In other words, we will only initiate one long position and/or one short position during the day. Once we have entered the market twice, we stop looking for another entry. That’s it. Finite. We have just about given you everything except the kitchen sink. There should be enough ideas in this one system to build a whole slew of different strategies. The Super Combo sounds rather complicated, doesn’t it? If you think it sounds complicated, wait until we try to program it. The best way to attack this monster is one modular block at a time. First, let’s pseudo code all of the calculations that deal with daily bars.

    This may be a good time to introduce Trade Station's capabilities that deal with multiple data streams and time frames. With Trade Station and Easy Language, you can analyze up to five different data and/or time frames. In the case of the Super Combo, we will deal with two different time frames: five minute and daily. We will use the daily bar data to feed our calculations and the five-minute data to actually enter our trades. Why five-minute bars instead of fifteen-minute or any other time interval bars? you may ask. If at all possible, it is always best to test your trading ideas on the smallest bar increment that you can. If we had the computer power and time, we would have tested on individual tick bars. The higher the time resolution, the more accurate your testing will be.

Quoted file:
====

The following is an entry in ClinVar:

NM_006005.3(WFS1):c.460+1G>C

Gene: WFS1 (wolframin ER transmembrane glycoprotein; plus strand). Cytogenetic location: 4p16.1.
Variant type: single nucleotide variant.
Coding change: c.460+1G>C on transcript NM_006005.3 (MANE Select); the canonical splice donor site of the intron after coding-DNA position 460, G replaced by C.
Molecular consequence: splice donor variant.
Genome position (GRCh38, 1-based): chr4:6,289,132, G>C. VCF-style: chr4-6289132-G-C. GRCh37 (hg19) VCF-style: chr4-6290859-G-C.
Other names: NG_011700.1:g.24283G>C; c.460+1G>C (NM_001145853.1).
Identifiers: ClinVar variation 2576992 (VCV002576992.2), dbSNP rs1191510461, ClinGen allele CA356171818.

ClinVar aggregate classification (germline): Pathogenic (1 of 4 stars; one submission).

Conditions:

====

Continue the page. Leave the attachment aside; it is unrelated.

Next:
We will let the online Calculating Orders on Historical Data Time-based bars include the Open, High, Low, and Close for the specified time period. When you work with historical data, Tradestation doesn’t know the chronological order of the transactions that make up the bar. The only transactions for which the chronology is known are the Open, which occurred first, and the Close, which occurred last. With time-based bars based on historical data there is no way to know whether the market opened and then went down, or the market opened and then went up. However, because the order of ticks can be important, two general rules were established about price movement and the chronological ordering which ticks occur.

    The smaller the time increment that you are dealing with the less there is a chance for error. A fifteen-minute bar is made up of three 5-minute bars. Inside the fifteen-minute bar there may be a price that was never traded; a gap between the high or low and the subsequent open price on a five-minute bar.